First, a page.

After the Kid Flash intro, we're out-of-the-blue introduced to the next two teen superheroes, Aqualad and Wonder Girl. Of the four, Aqualad is the least believable to become a Teen Titan. He's portrayed as downright cowardly of sea life... sea life he's had his whole life to this point to get used to. He's extremely timid and despite the one hilarious part where he shrieks like a schoolgirl in front of a grown-up Aquaman, he's not very believable as a character who will eventually become one of the mythic teenage superheroes. Wonder Girl is almost as bad, but doesn't hold a candle to Aqualad's pathetic-ness. Her character actually resembles the closest to her original depiction, a naive, cute-boy-crushing, kinda-clumsy little girl who doesn't look like much, but could probably put you into orbit if she wanted. She seems to be searching for her mentor Wonder Woman, but with no explanation as to why. Not a lot of time is dedicated to these two characters, though that will probably change in future issues.

Despite the allusions to the four characters, it's really Robin's story that takes up this first issue (with Kid Flash a distant second) as he comes to grips with the fact that Batman is not himself (as a little bat-on-bird domestic violence proves), and seems to be the most likely to propose the soon-to-be-formed Titans.

After the main story is a little two-page mini story of a tiny green fish who finds himself in an undersea adventure that promises to unfurl over the issues of this run. Although it's never explicitly mentioned, it seems likely that Beast Boy (no doubt one of Wolfram's favorite characters) is getting his own story along with the Titan reboot. I like Beast Boy too, and I can't wait to see how he's portrayed as a full-fledged Titan if the series goes that far.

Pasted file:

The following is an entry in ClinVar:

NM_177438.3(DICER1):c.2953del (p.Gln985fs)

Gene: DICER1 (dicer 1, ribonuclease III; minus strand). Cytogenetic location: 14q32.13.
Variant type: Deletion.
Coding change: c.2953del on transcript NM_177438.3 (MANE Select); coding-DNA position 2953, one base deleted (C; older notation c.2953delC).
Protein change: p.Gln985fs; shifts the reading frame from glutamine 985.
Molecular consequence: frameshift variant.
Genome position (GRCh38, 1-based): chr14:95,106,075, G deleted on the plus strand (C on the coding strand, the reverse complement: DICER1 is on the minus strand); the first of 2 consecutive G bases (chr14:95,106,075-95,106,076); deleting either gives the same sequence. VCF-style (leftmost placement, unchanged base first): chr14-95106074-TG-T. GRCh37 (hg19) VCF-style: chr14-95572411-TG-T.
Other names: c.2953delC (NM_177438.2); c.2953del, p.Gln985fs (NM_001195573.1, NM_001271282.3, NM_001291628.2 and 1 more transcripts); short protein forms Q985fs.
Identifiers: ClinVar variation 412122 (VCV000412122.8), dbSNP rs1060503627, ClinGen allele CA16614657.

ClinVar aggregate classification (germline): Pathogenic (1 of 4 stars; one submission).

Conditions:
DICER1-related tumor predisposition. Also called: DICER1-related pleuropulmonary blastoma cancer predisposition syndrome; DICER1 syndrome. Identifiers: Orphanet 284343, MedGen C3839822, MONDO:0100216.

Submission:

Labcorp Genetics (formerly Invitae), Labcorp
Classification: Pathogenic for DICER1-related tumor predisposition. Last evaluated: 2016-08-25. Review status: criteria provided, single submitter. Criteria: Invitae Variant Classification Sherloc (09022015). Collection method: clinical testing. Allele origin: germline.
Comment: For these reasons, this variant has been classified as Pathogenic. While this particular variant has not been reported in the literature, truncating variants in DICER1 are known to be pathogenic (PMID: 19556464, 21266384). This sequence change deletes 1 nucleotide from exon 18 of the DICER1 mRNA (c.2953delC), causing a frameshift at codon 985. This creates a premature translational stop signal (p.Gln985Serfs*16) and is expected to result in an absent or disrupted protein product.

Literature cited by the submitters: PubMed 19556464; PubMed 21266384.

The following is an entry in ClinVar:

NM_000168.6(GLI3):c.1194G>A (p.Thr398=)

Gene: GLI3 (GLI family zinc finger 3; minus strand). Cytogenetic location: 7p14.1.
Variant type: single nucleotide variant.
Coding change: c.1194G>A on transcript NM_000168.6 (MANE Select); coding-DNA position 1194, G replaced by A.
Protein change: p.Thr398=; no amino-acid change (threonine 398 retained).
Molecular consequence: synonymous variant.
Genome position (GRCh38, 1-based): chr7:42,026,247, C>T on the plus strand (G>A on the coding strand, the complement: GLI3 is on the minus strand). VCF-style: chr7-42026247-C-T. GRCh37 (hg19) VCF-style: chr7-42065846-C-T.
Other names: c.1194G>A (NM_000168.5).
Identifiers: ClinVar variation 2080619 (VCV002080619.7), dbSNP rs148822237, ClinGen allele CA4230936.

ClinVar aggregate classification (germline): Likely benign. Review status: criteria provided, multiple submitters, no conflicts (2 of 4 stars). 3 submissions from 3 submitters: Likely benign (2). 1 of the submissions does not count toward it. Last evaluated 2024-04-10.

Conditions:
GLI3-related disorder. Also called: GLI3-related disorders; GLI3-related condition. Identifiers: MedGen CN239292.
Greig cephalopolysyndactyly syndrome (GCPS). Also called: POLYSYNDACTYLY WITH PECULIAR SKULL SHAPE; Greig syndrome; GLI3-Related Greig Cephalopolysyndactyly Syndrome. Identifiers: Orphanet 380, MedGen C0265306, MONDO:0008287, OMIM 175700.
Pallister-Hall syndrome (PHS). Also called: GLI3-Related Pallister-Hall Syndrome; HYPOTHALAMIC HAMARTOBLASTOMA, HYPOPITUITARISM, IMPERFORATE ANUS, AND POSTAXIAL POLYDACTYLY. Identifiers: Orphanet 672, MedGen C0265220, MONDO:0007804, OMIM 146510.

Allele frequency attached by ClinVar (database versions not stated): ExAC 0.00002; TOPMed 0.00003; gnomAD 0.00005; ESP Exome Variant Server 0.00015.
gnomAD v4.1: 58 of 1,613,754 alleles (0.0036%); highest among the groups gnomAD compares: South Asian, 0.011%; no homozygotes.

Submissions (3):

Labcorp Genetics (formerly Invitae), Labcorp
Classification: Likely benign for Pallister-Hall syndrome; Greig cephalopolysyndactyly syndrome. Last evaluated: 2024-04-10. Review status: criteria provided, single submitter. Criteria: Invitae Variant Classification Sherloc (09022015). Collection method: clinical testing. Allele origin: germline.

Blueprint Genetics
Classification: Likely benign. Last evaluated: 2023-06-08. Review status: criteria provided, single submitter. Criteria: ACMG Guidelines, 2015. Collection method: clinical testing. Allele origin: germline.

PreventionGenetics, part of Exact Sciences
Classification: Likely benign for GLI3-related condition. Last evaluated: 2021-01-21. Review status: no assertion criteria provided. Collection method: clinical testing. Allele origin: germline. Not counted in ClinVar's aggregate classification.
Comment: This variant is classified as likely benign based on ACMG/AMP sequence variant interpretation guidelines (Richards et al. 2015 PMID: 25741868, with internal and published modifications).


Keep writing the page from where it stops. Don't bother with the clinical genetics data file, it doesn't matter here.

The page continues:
I really liked Teen Titans, Year One for a variety of reasons. The art of Kerschl is fantastic (and by extension Steph Peru on colors is the same) and perfectly captures each of these characters' settings, from the stark blackness of the Batcave to the bright colors of Kid Flash's suburban home, to the richness of detail underwater and the bustling metropolis that is the big city. There character designs are fantastic, if you can get past the overly-sharp elbows of the characters. Who needs superpowers when you could kill someone with those pointy elbows? Seriously, though, it's a minor art quibble, one that is more noticeable on the cover than in the book itself.

If I liked the artwork, I loved the writing in this book. This may be Wolfram's first comic, but you can definitely draw the connections between here and the Teen Titans television series. Wolfram mixes in equal parts drama and comedy and has a particular knack for dialogue that can come from being a successful TV writer. The characters come off for the most part as believable due to this chatter, interconnectivity that you need to make a successful title. This may be the beginning in a new career for Wolfram.

So there it is! Teen Titans, Year One is the perfect way to start off 2008 for new comic fans. I was never a fan of the Titans until the TV show aired starting in 2003, and with that pedigree behind this new relaunch, I'm excited to see how Year One proceeds, and this will definitely be a title I keep my eyes on for the near future. After all, I don't read nearly enough DC titles this good.